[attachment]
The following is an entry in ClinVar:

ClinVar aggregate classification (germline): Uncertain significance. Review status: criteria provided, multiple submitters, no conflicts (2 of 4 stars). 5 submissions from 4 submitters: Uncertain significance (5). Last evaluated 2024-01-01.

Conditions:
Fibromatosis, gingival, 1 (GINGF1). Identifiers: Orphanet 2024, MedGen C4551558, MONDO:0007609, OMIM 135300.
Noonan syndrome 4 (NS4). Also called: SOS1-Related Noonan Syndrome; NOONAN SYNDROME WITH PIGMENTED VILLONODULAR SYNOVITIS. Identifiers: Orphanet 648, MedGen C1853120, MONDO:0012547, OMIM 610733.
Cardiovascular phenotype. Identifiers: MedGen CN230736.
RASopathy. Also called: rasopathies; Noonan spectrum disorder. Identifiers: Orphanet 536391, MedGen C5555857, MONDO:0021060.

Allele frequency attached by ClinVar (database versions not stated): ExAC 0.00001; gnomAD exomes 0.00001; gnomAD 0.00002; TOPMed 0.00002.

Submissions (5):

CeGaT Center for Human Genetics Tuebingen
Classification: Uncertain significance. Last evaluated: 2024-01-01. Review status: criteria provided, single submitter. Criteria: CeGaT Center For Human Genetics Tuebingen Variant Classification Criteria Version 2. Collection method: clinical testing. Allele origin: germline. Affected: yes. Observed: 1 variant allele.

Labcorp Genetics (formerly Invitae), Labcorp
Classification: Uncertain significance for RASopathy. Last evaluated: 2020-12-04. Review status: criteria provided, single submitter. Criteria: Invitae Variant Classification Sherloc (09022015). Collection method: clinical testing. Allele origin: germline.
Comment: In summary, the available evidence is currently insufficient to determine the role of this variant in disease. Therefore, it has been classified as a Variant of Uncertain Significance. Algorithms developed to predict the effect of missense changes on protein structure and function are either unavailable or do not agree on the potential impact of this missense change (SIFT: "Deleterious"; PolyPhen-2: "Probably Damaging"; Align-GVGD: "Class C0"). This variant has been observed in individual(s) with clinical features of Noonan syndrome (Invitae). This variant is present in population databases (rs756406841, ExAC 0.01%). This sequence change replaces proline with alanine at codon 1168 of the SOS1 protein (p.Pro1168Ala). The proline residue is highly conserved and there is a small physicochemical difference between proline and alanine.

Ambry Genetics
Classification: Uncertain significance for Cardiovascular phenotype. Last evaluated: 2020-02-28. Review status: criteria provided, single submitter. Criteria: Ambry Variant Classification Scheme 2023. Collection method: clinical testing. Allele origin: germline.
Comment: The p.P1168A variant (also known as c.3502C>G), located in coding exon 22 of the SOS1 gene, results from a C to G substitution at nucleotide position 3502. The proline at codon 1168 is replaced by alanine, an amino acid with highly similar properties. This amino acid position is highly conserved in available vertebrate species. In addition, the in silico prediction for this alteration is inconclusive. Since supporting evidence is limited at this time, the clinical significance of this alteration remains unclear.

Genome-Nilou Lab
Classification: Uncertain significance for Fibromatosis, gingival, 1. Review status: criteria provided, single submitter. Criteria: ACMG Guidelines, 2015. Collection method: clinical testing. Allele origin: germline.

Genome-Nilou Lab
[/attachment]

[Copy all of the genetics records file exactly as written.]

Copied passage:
The following is an entry in ClinVar:

ClinVar aggregate classification (germline): Uncertain significance. Review status: criteria provided, multiple submitters, no conflicts (2 of 4 stars). 5 submissions from 4 submitters: Uncertain significance (5). Last evaluated 2024-01-01.

Conditions:
Fibromatosis, gingival, 1 (GINGF1). Identifiers: Orphanet 2024, MedGen C4551558, MONDO:0007609, OMIM 135300.
Noonan syndrome 4 (NS4). Also called: SOS1-Related Noonan Syndrome; NOONAN SYNDROME WITH PIGMENTED VILLONODULAR SYNOVITIS. Identifiers: Orphanet 648, MedGen C1853120, MONDO:0012547, OMIM 610733.
Cardiovascular phenotype. Identifiers: MedGen CN230736.
RASopathy. Also called: rasopathies; Noonan spectrum disorder. Identifiers: Orphanet 536391, MedGen C5555857, MONDO:0021060.

Allele frequency attached by ClinVar (database versions not stated): ExAC 0.00001; gnomAD exomes 0.00001; gnomAD 0.00002; TOPMed 0.00002.

Submissions (5):

CeGaT Center for Human Genetics Tuebingen
Classification: Uncertain significance. Last evaluated: 2024-01-01. Review status: criteria provided, single submitter. Criteria: CeGaT Center For Human Genetics Tuebingen Variant Classification Criteria Version 2. Collection method: clinical testing. Allele origin: germline. Affected: yes. Observed: 1 variant allele.

Labcorp Genetics (formerly Invitae), Labcorp
Classification: Uncertain significance for RASopathy. Last evaluated: 2020-12-04. Review status: criteria provided, single submitter. Criteria: Invitae Variant Classification Sherloc (09022015). Collection method: clinical testing. Allele origin: germline.
Comment: In summary, the available evidence is currently insufficient to determine the role of this variant in disease. Therefore, it has been classified as a Variant of Uncertain Significance. Algorithms developed to predict the effect of missense changes on protein structure and function are either unavailable or do not agree on the potential impact of this missense change (SIFT: "Deleterious"; PolyPhen-2: "Probably Damaging"; Align-GVGD: "Class C0"). This variant has been observed in individual(s) with clinical features of Noonan syndrome (Invitae). This variant is present in population databases (rs756406841, ExAC 0.01%). This sequence change replaces proline with alanine at codon 1168 of the SOS1 protein (p.Pro1168Ala). The proline residue is highly conserved and there is a small physicochemical difference between proline and alanine.

Ambry Genetics
Classification: Uncertain significance for Cardiovascular phenotype. Last evaluated: 2020-02-28. Review status: criteria provided, single submitter. Criteria: Ambry Variant Classification Scheme 2023. Collection method: clinical testing. Allele origin: germline.
Comment: The p.P1168A variant (also known as c.3502C>G), located in coding exon 22 of the SOS1 gene, results from a C to G substitution at nucleotide position 3502. The proline at codon 1168 is replaced by alanine, an amino acid with highly similar properties. This amino acid position is highly conserved in available vertebrate species. In addition, the in silico prediction for this alteration is inconclusive. Since supporting evidence is limited at this time, the clinical significance of this alteration remains unclear.

Genome-Nilou Lab
Classification: Uncertain significance for Fibromatosis, gingival, 1. Review status: criteria provided, single submitter. Criteria: ACMG Guidelines, 2015. Collection method: clinical testing. Allele origin: germline.

Genome-Nilou Lab